Internet users are spending nearly half their online time accessing content, a 37 percent rise in the share of time they devoted for the same use four years ago, according to a study commissioned by the Online Publishers Association. The study, which was prepared by Nielsen//NetRatings, was done as part of a four-year analysis of OPA’s Internet Activity Index, a monthly gauge of the time being spent with e-commerce, communications, content and search.
As for the factors driving the increased share of content usage, the OPA ascribed the growth to faster internet access, the growing popularity of online video and social nets, improvements in the quality and speed of searches, and the simple fact that there’s more online material to spend time with. Specifically, the topline findings include:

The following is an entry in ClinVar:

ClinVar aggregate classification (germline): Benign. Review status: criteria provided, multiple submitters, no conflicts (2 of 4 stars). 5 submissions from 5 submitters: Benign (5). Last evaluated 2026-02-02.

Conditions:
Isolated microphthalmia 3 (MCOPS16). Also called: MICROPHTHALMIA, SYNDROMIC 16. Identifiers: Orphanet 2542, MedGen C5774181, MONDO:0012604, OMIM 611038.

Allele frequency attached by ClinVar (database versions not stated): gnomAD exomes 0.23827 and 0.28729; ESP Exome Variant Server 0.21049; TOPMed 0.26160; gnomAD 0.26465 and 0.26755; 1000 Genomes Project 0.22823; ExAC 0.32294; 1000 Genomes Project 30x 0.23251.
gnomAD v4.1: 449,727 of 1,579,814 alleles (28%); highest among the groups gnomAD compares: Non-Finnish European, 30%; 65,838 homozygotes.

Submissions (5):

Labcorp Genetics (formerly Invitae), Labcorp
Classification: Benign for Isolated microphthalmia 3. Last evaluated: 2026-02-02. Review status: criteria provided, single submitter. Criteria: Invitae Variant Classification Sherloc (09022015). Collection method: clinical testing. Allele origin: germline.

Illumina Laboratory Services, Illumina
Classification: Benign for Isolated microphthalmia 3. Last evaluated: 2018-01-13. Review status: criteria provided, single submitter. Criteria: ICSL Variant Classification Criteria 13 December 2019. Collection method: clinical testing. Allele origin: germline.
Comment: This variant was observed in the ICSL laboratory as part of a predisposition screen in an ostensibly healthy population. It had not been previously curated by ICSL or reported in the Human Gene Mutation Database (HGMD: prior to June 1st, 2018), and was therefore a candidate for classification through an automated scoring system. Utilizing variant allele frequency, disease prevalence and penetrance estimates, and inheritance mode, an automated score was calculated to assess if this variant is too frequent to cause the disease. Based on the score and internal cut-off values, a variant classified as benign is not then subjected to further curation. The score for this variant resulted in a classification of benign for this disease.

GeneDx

— The share of time users spent online from January to May of this year was 47 percent. In 2003, that number was 34 percent (a growth rate of 37 percent). The increase in content’s share of time has been fairly steady in the last several years — gaining 10-13 percent annually.
— Time spent doing search for the first five months of 2007 was 5 percent, compared to 2 percent four years ago.
— As content claims more of users’ time, other sites lose. Shopping’s share of users’ online time declined 5 percent from 2003, dropping to 15 percent this year from 16 percent in the last study.
— As for the methodology, the IAI focuses on web properties accounting for more than 90 percent, on average, of active web users and about 55 percent of total usage time. The index excludes “.gov” and “.edu” sites, as well as pornographic domains.